Tuesday, February 19, 2008

Wachovia's "Way2Save" and Bank of America's "Keep the Change" Saving Programs

The personal savings rate in the United States is around 1%, an embarrassing number for one of the richest countries in the world. Why aren't we following the saving generations that came before us? We can think of a few reasons: ARM mortgages, easy access to credit, ipods, 5+ year car loans, and rising college tuitions. As this troubling trend of insufficient savings continues, banks have created new ways to encourage saving, but should you enroll?

Wachovia's Way2Save
Wachovia will automatically transfers $1 from your checking account into a special savings account each time a purchase is made with a Wachovia check card, an online payment is made or an automatic draft takes place. Wachovia will contribute a 5 percent annual bonus in the first year and a 2 percent annual bonus each of the next two years, up to $300 annually.

Bank of America's Keep the Change
Each time you buy something with your Bank of America Check Card, they will round up your purchase to the nearest dollar amount and transfer the difference from your checking account to your savings account. Bank of American will match your savings for the first 3 months, to the penny. After that, they will continue matching 5% a year until a maximum of $250 per year is reached.

Deal or No Deal
Whenever a bank is offering free money, we tend to get a little leery, as is the case with these programs. While they are both are attractive on their face, we have have determined the possible problems outweigh the rewards for most people.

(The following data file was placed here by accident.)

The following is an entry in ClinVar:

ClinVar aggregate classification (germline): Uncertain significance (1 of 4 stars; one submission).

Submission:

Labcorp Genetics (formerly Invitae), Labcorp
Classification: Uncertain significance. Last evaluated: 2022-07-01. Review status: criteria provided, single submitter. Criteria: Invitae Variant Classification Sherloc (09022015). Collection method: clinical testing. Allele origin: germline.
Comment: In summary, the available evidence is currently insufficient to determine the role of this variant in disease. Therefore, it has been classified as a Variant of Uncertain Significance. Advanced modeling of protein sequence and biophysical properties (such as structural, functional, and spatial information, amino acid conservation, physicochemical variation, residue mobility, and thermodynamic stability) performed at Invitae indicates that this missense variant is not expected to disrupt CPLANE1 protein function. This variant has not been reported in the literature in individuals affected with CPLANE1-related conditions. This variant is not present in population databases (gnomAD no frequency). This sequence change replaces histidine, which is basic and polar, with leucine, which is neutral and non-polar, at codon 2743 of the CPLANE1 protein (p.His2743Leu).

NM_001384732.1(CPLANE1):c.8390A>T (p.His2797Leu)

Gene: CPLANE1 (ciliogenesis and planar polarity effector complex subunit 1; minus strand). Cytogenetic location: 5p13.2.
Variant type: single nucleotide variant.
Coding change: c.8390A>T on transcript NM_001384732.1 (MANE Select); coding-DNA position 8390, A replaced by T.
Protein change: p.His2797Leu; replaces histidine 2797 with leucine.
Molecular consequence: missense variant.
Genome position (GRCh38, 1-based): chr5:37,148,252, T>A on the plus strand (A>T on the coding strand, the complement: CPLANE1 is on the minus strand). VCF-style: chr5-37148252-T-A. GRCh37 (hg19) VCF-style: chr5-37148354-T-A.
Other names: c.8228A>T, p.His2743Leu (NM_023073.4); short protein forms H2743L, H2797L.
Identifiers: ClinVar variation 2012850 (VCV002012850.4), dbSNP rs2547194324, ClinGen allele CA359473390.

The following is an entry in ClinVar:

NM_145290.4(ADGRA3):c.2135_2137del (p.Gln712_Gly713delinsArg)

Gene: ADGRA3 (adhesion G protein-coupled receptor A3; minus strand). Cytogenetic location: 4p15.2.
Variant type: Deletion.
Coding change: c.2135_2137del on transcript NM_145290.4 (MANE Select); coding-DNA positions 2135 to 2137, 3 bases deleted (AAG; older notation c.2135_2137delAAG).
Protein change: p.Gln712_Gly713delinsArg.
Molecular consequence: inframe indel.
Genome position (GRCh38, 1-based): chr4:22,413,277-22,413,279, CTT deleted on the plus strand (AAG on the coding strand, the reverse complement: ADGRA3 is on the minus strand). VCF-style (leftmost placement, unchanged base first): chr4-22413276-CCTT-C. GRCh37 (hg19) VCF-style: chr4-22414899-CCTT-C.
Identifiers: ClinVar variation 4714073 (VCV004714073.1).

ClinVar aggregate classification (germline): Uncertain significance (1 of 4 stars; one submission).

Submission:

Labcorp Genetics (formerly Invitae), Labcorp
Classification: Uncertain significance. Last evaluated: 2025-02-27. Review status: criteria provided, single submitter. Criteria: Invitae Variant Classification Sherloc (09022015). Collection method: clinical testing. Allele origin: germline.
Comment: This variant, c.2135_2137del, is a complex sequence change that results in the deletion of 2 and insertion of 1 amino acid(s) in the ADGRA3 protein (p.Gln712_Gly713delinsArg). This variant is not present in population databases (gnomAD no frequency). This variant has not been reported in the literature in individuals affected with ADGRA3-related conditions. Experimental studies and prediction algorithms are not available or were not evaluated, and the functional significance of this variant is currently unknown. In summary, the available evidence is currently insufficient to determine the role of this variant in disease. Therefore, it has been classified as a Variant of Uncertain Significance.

Problem 1) We mentioned in an earlier post the significance of
creating and sticking to a monthly budget, both programs make this much more difficult to do. How are you supposed to stay within your created budget when money is constantly and sporadically leaving your checking account? Wachovia's program takes a $1 out for every purchase, I would be willing to bet the number of purchases most people make in a month is a higher number than the amount most people currently budget into their savings. Meaning, you can't save what you can't afford.

Problem 2) Overdraft fees are a pain and as I understand these programs, banks are going to cash in on us. Say you saved $100 this month using Bank of America's Keep the Change program. Congratulations, but hopefully there’s something left in your checking account when you go to make your next purchase. These programs make it nearly impossible to keep track of your accounts, unless you are checking them online daily. The last thing you want to do is pony up $30 in an overdraft fees because the money originally in your checking account is now nesting in your savings. If you choose to participate in these programs make sure if your account goes overdraft it then pulls from you savings at no charge (but if this happens, what's the point?).

Problem 3) These programs can give people a false sense of security. Just because you are enrolled in a savings program does not mean your financial planning is over. We fear people are going to have an "I'm saving more by spending more" attitude.

To really encourage savings, banks should make an effort to encourage people to shop wisely, stay within their budgets, and treat savings like a utility bill. Unless you are one that is very disciplined and can use these programs only to your advantage and not the banks, should you choose to enroll. $

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